them better manage and regulate energy consumption and support sustainability
Guests often don’t adjust temperatures in their room and sometimes
forget to turn off the TV or lights. IoT solutions can automatically adjust
temperatures and turn off lights and TVs when guests leave their room.
It’s difficult to measure energy usage in real time, since
many hotels get electricity bills months later, and utility companies don’t
allow monitoring devices to be attached to their meters.
cameras can read the display on a utility meter and provide immediate updates
on energy usage, enabling hotels to make needed changes. And artificial
intelligence enables the cameras to read multiple types of meters, so the
solution can be used across hotel properties.
What’s more, saving energy saves money, too. Hotels can save
up to 25% of utility costs by using IoT solutions. Energy Star found that
hotels spend at least 6% of their operating expenses on energy, which adds up
to more than $2,000 per room each year. For an industry with a wide range of
hotel owners who must bear the costs, this could be meaningful savings.
IoT solutions can also gauge a hotel’s air quality and track
the maintenance needs for items such as refrigerators and HVAC units.
Predictive maintenance can do more than save money - it can also help
businesses avoid equipment breakdowns. On the property outside hotels, IoT
sensors can monitor the moisture in landscaped soil and detect water leaks.
These are just a few of the ways that hospitality businesses
can improve their energy management, save money and enhance the customer
experience with the right IoT solutions.
Say cheers to VIP access
Conferences and other large events that are hosted at
hospitality facilities, such as weddings and conventions, require lengthy registration
and badge verification processes, along with effective queue management of
people waiting in line. VIP guests expect experiences that are convenient and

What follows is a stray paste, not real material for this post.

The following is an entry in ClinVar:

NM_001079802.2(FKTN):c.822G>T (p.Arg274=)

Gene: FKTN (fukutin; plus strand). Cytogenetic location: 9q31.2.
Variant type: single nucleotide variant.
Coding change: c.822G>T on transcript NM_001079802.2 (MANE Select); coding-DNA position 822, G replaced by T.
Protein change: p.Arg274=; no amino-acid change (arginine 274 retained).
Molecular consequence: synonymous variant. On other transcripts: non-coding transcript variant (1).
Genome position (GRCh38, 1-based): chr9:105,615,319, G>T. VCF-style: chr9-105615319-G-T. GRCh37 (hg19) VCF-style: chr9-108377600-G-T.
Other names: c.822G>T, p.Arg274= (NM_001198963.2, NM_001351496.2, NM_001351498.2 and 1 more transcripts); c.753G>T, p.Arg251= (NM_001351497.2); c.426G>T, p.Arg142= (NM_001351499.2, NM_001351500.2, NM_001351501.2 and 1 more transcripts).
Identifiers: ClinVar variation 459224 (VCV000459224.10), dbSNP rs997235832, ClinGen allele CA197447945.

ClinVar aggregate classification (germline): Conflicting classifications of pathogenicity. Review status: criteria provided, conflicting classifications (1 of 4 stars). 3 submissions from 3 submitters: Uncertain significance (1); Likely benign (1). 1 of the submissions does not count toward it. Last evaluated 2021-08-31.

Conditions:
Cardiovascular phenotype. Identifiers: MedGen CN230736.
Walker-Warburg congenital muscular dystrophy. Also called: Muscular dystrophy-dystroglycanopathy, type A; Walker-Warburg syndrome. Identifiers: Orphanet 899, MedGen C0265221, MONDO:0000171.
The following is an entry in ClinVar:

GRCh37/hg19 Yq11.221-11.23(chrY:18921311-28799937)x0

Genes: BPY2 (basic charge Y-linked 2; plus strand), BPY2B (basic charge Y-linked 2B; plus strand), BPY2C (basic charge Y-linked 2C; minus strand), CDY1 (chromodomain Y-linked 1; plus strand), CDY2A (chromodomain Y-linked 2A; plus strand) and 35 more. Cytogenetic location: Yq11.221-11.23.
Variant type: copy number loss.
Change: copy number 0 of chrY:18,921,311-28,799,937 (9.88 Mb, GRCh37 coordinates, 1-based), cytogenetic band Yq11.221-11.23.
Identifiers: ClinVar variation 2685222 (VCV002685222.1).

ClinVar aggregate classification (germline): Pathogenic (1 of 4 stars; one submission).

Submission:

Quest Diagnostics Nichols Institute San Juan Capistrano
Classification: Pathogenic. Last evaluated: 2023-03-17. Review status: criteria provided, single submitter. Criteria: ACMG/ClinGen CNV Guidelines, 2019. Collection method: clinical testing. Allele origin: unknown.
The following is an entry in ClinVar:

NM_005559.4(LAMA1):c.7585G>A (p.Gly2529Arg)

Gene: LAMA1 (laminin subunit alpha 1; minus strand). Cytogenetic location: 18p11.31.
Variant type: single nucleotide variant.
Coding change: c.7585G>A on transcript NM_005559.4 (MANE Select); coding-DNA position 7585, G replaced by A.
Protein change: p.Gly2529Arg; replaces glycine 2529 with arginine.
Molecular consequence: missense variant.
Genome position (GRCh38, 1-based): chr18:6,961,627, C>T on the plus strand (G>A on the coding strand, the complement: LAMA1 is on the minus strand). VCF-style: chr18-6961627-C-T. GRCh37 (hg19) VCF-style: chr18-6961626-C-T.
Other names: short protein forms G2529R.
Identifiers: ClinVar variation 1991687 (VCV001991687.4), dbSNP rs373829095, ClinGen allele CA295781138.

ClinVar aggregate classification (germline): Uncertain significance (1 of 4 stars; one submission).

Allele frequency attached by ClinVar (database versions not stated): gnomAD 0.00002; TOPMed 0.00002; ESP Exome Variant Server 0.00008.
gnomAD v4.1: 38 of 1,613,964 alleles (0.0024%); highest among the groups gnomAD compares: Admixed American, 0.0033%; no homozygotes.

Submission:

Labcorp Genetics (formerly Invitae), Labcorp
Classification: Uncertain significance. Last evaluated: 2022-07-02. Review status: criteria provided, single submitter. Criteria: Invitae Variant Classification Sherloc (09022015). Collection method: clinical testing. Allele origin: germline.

consistent and provide very fast service. They don’t want to wait in long
IoT solutions, such as biometric tokens that support facial
recognition and queue management algorithms, can streamline the registration
process while safeguarding personal information. And large-scale events that
host a variety of guests can adopt IoT solutions that detect suspicious
behavior and trespassers.
We’ve already deployed these solutions at scale - and
customers noticed the difference in the ease of interaction.
Businesses in the hospitality industry know they need to
adapt quickly to emerging technologies, but they also want to ensure that these
technologies can be easily integrated into the existing infrastructure and will
comply with all data privacy regulations.
IoT solutions can meet those needs by
improving asset utilization with connected room service trays and luggage
carts, lowering energy costs across connected buildings on a single property
and creating a better experience for guests.
Low-cost, high-value solutions that have a clear business
case are a great place for businesses to start their IoT initiative.
to providing more enhanced, personalized, secure experiences from the moment
guests and event attendees enter the property. I think we can all say cheers to
About the authors...
is principal for PwC's Connected Solutions and Jennie Blumenthal
is a partner in PwC's hospitality and travel practice.